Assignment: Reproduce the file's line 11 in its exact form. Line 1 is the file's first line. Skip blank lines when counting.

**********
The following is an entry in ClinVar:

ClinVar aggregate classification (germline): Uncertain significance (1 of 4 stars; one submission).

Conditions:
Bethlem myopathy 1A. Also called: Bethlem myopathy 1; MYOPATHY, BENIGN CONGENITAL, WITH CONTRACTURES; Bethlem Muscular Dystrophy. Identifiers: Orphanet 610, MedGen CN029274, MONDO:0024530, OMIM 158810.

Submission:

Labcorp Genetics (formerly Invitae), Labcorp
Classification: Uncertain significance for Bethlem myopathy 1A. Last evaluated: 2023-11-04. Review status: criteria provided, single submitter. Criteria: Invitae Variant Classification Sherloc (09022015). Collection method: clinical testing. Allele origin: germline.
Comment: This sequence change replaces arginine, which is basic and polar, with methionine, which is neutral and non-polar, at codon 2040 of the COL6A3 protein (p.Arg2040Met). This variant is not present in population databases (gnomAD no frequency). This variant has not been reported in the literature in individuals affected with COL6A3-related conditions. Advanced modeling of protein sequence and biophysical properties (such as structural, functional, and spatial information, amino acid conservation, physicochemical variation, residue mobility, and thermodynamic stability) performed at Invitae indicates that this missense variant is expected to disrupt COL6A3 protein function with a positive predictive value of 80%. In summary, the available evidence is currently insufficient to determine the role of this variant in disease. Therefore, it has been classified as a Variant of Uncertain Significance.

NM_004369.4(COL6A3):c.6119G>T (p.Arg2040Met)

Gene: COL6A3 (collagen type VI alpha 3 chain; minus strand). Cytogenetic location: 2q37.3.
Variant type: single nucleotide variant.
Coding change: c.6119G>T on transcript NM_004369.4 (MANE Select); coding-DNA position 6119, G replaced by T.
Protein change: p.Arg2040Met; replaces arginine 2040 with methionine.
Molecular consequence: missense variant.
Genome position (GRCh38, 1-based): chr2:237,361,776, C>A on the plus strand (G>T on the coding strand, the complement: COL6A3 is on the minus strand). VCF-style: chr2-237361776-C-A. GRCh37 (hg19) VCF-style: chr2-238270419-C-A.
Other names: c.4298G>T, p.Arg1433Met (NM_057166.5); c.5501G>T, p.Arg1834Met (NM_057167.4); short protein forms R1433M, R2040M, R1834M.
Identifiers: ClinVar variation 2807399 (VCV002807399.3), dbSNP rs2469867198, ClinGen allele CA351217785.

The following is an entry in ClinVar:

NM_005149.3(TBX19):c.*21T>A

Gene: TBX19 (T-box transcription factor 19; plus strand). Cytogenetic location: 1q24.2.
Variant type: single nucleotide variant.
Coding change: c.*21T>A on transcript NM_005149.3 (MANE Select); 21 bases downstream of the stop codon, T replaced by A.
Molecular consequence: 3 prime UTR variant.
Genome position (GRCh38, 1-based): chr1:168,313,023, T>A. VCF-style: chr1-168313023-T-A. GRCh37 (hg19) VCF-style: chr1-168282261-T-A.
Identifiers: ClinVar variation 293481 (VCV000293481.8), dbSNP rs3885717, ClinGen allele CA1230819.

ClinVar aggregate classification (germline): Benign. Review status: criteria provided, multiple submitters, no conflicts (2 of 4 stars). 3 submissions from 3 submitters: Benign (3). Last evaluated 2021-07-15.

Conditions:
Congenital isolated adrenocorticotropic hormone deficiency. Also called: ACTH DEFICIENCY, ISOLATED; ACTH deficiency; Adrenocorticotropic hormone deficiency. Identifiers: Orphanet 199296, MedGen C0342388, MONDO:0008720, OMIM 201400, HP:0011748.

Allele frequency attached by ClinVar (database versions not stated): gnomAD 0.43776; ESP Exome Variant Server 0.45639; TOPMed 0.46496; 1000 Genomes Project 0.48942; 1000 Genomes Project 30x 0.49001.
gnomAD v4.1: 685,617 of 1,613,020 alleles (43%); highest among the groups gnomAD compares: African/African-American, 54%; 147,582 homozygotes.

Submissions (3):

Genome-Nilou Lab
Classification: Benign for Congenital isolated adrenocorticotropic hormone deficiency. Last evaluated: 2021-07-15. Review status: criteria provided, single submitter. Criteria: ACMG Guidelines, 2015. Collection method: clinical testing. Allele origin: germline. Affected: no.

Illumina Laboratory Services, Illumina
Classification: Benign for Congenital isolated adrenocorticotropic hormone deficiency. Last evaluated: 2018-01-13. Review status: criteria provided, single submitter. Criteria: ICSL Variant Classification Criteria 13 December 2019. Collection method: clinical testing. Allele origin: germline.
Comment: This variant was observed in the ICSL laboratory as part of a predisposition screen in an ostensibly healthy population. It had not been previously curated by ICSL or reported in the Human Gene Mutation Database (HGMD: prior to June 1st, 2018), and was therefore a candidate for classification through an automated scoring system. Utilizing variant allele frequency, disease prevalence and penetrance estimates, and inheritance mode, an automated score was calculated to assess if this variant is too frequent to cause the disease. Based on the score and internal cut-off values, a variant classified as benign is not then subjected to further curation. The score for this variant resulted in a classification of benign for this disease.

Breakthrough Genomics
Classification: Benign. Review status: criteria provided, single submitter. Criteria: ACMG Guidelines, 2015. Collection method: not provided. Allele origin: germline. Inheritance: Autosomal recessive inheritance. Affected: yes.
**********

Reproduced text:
Variant type: single nucleotide variant.